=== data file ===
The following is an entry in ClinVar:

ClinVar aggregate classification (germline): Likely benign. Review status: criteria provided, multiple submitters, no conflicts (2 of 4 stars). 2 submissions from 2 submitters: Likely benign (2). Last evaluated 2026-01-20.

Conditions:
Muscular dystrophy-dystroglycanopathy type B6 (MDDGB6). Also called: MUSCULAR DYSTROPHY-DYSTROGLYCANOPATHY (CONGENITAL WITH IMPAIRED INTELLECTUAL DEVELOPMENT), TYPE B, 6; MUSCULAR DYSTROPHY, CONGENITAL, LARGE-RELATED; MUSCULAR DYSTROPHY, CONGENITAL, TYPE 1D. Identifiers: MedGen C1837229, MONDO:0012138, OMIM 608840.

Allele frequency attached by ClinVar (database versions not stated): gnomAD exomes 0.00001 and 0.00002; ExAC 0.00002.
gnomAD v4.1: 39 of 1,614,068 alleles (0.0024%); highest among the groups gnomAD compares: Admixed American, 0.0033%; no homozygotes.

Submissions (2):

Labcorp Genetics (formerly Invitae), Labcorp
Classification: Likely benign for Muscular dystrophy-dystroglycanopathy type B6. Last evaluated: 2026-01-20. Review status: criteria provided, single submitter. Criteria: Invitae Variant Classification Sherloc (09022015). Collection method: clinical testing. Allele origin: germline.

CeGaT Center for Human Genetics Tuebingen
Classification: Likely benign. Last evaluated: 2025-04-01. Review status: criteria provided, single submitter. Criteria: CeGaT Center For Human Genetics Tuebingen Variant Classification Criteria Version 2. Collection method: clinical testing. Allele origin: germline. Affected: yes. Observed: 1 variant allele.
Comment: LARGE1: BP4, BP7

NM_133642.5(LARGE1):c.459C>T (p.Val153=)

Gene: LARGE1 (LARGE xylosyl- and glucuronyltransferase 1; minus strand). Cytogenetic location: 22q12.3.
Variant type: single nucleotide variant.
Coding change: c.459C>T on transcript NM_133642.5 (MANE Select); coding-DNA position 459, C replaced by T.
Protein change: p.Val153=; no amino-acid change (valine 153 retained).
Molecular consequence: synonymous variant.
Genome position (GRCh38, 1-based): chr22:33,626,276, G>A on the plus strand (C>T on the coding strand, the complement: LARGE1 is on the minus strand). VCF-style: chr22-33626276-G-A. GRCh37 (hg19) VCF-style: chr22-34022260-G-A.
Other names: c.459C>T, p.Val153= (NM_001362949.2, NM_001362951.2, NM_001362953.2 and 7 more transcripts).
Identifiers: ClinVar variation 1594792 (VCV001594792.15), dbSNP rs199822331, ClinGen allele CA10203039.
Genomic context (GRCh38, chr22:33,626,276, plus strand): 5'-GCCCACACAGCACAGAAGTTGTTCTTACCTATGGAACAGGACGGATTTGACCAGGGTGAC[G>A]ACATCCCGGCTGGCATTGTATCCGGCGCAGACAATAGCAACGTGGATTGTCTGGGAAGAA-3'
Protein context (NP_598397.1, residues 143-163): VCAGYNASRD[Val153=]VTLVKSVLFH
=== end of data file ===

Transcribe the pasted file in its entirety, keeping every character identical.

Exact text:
The following is an entry in ClinVar:

ClinVar aggregate classification (germline): Likely benign. Review status: criteria provided, multiple submitters, no conflicts (2 of 4 stars). 2 submissions from 2 submitters: Likely benign (2). Last evaluated 2026-01-20.

Conditions:
Muscular dystrophy-dystroglycanopathy type B6 (MDDGB6). Also called: MUSCULAR DYSTROPHY-DYSTROGLYCANOPATHY (CONGENITAL WITH IMPAIRED INTELLECTUAL DEVELOPMENT), TYPE B, 6; MUSCULAR DYSTROPHY, CONGENITAL, LARGE-RELATED; MUSCULAR DYSTROPHY, CONGENITAL, TYPE 1D. Identifiers: MedGen C1837229, MONDO:0012138, OMIM 608840.

Allele frequency attached by ClinVar (database versions not stated): gnomAD exomes 0.00001 and 0.00002; ExAC 0.00002.
gnomAD v4.1: 39 of 1,614,068 alleles (0.0024%); highest among the groups gnomAD compares: Admixed American, 0.0033%; no homozygotes.

Submissions (2):

Labcorp Genetics (formerly Invitae), Labcorp
Classification: Likely benign for Muscular dystrophy-dystroglycanopathy type B6. Last evaluated: 2026-01-20. Review status: criteria provided, single submitter. Criteria: Invitae Variant Classification Sherloc (09022015). Collection method: clinical testing. Allele origin: germline.

CeGaT Center for Human Genetics Tuebingen
Classification: Likely benign. Last evaluated: 2025-04-01. Review status: criteria provided, single submitter. Criteria: CeGaT Center For Human Genetics Tuebingen Variant Classification Criteria Version 2. Collection method: clinical testing. Allele origin: germline. Affected: yes. Observed: 1 variant allele.
Comment: LARGE1: BP4, BP7

NM_133642.5(LARGE1):c.459C>T (p.Val153=)

Gene: LARGE1 (LARGE xylosyl- and glucuronyltransferase 1; minus strand). Cytogenetic location: 22q12.3.
Variant type: single nucleotide variant.
Coding change: c.459C>T on transcript NM_133642.5 (MANE Select); coding-DNA position 459, C replaced by T.
Protein change: p.Val153=; no amino-acid change (valine 153 retained).
Molecular consequence: synonymous variant.
Genome position (GRCh38, 1-based): chr22:33,626,276, G>A on the plus strand (C>T on the coding strand, the complement: LARGE1 is on the minus strand). VCF-style: chr22-33626276-G-A. GRCh37 (hg19) VCF-style: chr22-34022260-G-A.
Other names: c.459C>T, p.Val153= (NM_001362949.2, NM_001362951.2, NM_001362953.2 and 7 more transcripts).
Identifiers: ClinVar variation 1594792 (VCV001594792.15), dbSNP rs199822331, ClinGen allele CA10203039.
Genomic context (GRCh38, chr22:33,626,276, plus strand): 5'-GCCCACACAGCACAGAAGTTGTTCTTACCTATGGAACAGGACGGATTTGACCAGGGTGAC[G>A]ACATCCCGGCTGGCATTGTATCCGGCGCAGACAATAGCAACGTGGATTGTCTGGGAAGAA-3'
Protein context (NP_598397.1, residues 143-163): VCAGYNASRD[Val153=]VTLVKSVLFH